The much greater tolerance for temporal dispersion of bursty inputs suggests that non-linear dendritic integration could occur even with the relatively loose synchronization of CA3 neurons during the theta cycle (Csicsvari et al., 1998, 2000), given that CA3 cells are known to occasionally fire in short bursts during various behavioral tasks (Mizuseki et al., 2009). The two-layer model of a CA1 pyramidal cell, in which apical oblique branches provide a layer of separately thresholded non-linear integrative subunits (Poirazi et al., 2003a; Katz et al., 2009), may thus apply to all major hippocampal states, rather than being limited to states with extreme neuronal synchronization.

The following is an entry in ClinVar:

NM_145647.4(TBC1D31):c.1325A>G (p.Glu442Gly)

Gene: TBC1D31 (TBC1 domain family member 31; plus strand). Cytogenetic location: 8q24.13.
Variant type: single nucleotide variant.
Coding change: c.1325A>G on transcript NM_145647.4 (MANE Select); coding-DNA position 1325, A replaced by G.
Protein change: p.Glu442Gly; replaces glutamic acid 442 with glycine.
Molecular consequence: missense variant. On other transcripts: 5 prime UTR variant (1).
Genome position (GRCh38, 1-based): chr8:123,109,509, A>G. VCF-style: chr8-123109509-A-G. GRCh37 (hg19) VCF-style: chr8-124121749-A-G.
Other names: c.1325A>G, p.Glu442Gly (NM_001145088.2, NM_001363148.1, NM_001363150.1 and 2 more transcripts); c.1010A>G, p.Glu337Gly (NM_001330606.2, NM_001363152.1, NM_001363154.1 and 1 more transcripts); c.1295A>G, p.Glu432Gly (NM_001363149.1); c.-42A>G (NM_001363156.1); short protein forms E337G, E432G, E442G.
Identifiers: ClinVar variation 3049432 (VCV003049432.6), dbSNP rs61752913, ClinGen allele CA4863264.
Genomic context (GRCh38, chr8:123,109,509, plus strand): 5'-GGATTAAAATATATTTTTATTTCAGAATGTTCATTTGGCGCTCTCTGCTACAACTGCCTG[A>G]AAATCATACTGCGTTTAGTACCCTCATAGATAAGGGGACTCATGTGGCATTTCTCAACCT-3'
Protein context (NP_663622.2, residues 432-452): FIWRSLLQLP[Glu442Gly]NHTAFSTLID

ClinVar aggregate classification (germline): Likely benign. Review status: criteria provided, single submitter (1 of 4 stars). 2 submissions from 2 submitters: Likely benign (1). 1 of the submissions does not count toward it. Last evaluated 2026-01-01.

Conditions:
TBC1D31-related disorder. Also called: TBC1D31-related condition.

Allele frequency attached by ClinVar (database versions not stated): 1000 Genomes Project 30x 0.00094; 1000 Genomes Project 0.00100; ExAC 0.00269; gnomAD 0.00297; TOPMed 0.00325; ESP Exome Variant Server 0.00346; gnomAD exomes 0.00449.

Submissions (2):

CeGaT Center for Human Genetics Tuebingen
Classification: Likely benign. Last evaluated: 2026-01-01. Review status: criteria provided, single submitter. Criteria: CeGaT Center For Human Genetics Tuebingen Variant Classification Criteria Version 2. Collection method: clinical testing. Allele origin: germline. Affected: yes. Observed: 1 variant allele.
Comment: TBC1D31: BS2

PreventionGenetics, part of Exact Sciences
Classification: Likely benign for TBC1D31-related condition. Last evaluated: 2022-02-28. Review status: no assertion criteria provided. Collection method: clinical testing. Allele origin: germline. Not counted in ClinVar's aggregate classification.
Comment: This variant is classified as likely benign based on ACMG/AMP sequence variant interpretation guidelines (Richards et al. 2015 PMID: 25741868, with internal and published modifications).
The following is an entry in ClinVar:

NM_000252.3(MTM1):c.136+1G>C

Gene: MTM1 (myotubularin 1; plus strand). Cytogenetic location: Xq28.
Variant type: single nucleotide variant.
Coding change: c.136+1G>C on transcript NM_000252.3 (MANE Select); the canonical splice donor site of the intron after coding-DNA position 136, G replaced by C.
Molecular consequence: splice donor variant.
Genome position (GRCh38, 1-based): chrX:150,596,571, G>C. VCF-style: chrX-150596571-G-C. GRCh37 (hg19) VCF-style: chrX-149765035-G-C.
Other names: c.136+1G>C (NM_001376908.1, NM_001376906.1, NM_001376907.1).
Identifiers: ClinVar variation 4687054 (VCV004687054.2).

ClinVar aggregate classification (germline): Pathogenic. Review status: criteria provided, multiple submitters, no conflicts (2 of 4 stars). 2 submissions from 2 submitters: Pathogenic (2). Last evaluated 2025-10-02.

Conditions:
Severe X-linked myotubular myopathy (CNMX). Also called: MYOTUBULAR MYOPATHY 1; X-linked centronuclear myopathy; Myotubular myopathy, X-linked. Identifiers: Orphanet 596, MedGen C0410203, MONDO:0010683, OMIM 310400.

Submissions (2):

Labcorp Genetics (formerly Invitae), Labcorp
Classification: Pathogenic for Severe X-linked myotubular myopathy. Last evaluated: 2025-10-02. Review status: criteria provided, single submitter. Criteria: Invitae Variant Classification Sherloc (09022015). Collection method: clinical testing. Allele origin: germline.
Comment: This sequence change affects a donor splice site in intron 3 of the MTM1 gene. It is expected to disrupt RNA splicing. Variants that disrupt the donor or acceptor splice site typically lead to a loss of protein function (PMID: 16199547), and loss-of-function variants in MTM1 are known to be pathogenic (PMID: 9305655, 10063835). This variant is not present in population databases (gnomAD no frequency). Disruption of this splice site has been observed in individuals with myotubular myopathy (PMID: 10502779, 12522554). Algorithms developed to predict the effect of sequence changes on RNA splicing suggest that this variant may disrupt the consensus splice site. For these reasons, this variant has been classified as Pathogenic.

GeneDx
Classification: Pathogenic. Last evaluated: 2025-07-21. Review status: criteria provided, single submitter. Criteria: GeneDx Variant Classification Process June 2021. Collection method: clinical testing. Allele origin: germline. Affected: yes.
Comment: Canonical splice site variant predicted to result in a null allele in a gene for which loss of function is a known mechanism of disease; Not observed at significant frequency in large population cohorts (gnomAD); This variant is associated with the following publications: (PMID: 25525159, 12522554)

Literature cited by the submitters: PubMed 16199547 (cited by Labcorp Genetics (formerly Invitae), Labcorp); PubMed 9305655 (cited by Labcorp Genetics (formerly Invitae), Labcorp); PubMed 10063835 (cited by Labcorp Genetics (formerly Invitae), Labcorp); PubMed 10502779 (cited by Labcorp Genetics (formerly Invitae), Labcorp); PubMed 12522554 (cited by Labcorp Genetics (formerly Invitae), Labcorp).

The broadening of the time window for supralinear integration in our model using double pulses was due primarily to facilitation of NMDAR-mediated responses, with an additional smaller contribution from classical temporal summation of voltage between the two pulses (Figure 6D). Several studies support the assumption of non-saturated NMDARs (Mainen et al., 1999; Mcallister and Stevens, 2000; Nimchinsky et al., 2004). In addition, the bursty firing patterns of CA3 neurons in vivo (Ranck, 1973; Suzuki and Smith, 1985; Tropp-Sneider et al., 2006; Mizuseki et al., 2009), coupled with evidence for reliable axonal propagation (Emptage et al., 1999, 2003; Meeks et al., 2005) and robust short-term synaptic facilitation at Schaffer collateral synapses (Dobrunz et al., 1997; Speed and Dobrunz, 2008), appear ideally suited to deliver the multiple glutamate releases per input “event” that can lead to strong NMDA-dependent post-synaptic responses.